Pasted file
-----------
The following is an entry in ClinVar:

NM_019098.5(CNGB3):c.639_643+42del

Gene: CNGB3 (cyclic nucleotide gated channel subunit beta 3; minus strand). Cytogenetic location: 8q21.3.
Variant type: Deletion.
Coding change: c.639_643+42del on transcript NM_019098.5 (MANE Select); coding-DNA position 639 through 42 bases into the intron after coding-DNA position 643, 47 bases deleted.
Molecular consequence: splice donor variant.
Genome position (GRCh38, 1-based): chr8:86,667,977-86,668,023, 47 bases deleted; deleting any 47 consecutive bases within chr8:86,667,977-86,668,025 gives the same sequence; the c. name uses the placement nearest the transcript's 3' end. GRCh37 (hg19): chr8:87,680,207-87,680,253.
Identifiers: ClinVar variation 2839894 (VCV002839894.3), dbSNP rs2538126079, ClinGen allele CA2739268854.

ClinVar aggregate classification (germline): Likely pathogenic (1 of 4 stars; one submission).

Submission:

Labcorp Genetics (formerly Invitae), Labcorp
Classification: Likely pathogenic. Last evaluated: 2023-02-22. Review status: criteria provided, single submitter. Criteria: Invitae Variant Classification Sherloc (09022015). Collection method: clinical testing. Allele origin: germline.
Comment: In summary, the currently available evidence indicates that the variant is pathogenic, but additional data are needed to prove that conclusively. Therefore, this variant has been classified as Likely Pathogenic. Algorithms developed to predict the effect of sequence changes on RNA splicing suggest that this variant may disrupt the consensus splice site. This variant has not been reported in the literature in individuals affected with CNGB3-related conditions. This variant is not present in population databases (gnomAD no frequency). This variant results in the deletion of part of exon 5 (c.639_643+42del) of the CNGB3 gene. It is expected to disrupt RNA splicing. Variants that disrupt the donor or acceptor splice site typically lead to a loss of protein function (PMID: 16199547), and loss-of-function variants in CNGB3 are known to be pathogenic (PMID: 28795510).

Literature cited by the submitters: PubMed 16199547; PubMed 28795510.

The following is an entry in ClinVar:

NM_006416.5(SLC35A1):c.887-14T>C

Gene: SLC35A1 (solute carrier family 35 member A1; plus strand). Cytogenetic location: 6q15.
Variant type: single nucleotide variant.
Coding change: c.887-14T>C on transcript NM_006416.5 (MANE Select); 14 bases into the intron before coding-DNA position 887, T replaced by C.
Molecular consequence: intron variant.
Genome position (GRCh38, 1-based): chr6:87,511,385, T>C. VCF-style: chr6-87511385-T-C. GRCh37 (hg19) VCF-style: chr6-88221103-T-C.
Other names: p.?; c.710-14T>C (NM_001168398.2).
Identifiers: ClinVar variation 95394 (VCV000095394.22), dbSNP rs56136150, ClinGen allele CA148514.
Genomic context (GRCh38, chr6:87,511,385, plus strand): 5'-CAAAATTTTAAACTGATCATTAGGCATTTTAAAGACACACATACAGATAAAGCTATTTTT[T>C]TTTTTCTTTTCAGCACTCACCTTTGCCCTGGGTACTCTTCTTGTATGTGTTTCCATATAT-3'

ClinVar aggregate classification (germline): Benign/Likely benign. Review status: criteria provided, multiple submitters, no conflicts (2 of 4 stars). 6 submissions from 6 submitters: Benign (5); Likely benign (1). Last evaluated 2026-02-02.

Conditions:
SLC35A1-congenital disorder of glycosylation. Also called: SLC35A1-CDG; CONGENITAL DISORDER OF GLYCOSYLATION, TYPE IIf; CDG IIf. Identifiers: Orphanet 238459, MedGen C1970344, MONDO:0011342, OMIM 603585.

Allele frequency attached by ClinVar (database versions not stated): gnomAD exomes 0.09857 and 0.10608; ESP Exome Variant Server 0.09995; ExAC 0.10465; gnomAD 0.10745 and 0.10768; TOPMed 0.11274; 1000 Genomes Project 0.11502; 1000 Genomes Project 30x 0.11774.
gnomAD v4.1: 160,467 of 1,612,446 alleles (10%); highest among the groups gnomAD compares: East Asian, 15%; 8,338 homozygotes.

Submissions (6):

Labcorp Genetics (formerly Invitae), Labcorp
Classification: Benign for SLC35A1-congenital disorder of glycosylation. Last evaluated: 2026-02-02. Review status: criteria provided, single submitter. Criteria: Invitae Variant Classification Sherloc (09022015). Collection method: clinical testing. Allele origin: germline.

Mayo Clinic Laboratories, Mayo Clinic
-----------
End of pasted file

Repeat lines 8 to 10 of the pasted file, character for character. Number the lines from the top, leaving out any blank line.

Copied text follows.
Identifiers: ClinVar variation 2839894 (VCV002839894.3), dbSNP rs2538126079, ClinGen allele CA2739268854.

ClinVar aggregate classification (germline): Likely pathogenic (1 of 4 stars; one submission).

Submission: